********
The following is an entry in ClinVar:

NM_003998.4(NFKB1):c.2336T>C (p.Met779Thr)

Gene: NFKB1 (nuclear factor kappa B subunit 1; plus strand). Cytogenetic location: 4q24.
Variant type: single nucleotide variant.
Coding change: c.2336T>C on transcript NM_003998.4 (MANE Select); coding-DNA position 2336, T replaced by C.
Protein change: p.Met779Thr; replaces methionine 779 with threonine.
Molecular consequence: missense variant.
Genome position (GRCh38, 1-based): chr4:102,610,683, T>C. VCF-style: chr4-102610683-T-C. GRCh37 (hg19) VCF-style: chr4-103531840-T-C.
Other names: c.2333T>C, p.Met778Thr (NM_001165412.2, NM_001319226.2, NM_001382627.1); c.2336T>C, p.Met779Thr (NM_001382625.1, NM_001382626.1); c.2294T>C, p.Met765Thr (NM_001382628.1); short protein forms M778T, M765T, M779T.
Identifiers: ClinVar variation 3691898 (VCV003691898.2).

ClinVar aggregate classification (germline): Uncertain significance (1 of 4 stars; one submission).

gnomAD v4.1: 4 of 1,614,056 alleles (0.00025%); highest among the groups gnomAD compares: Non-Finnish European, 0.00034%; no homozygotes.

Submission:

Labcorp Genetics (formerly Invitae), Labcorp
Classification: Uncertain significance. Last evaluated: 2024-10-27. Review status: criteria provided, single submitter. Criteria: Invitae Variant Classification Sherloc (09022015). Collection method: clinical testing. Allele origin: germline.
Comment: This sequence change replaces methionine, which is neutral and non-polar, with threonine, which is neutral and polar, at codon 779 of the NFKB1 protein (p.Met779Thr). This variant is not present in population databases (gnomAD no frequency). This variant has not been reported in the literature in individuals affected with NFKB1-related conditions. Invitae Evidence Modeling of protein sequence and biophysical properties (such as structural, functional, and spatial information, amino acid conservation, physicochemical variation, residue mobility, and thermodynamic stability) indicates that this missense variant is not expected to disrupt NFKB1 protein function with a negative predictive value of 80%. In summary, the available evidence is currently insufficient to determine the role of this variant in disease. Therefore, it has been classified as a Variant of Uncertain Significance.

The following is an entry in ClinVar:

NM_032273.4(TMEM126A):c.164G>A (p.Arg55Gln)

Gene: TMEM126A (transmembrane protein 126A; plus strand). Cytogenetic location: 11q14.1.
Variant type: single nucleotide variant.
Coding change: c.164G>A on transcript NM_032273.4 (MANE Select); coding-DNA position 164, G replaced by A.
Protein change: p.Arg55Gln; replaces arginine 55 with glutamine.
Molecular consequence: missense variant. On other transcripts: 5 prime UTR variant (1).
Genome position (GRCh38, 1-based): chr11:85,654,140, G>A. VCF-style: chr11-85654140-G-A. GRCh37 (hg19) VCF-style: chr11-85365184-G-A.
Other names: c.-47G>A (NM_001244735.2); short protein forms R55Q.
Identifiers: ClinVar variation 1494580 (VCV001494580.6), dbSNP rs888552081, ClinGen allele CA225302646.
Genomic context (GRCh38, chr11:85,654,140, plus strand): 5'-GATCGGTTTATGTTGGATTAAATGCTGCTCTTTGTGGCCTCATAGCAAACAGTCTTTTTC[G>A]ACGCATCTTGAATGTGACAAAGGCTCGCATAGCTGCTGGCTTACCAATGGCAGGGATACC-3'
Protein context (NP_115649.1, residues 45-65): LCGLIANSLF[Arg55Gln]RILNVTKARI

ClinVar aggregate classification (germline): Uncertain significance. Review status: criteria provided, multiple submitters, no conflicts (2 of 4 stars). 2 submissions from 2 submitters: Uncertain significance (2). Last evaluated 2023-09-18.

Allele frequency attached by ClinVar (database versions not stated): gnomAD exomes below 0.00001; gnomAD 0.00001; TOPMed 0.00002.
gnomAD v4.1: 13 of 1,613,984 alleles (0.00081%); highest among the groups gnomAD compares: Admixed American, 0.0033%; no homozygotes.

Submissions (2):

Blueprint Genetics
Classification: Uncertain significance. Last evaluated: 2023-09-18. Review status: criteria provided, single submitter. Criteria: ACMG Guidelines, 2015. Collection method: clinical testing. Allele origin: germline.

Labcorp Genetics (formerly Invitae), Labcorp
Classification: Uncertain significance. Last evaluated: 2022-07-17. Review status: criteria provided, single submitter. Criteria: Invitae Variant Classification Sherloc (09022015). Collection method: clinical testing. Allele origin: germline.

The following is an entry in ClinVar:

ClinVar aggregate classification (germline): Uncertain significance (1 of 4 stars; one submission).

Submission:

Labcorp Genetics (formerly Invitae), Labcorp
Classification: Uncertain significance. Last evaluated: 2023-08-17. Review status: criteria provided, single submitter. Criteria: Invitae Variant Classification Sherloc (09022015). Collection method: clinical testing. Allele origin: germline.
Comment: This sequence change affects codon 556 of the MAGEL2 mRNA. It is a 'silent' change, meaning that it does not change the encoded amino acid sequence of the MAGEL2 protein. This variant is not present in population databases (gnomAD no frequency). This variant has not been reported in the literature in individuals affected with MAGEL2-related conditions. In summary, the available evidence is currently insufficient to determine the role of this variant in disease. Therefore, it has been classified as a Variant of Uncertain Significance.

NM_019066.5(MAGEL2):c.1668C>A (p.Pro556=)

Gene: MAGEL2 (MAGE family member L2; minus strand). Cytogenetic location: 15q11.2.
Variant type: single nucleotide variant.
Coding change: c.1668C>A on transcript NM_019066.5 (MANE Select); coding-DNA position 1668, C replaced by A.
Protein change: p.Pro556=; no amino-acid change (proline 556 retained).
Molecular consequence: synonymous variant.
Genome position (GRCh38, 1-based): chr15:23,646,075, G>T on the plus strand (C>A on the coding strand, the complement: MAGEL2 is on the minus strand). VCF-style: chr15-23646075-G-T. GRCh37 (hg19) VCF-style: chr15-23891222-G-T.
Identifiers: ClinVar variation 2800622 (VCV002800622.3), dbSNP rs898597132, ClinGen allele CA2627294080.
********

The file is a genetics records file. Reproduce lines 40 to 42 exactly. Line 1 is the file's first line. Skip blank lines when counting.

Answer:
Labcorp Genetics (formerly Invitae), Labcorp
Classification: Uncertain significance. Last evaluated: 2023-08-17. Review status: criteria provided, single submitter. Criteria: Invitae Variant Classification Sherloc (09022015). Collection method: clinical testing. Allele origin: germline.
Comment: This sequence change affects codon 556 of the MAGEL2 mRNA. It is a 'silent' change, meaning that it does not change the encoded amino acid sequence of the MAGEL2 protein. This variant is not present in population databases (gnomAD no frequency). This variant has not been reported in the literature in individuals affected with MAGEL2-related conditions. In summary, the available evidence is currently insufficient to determine the role of this variant in disease. Therefore, it has been classified as a Variant of Uncertain Significance.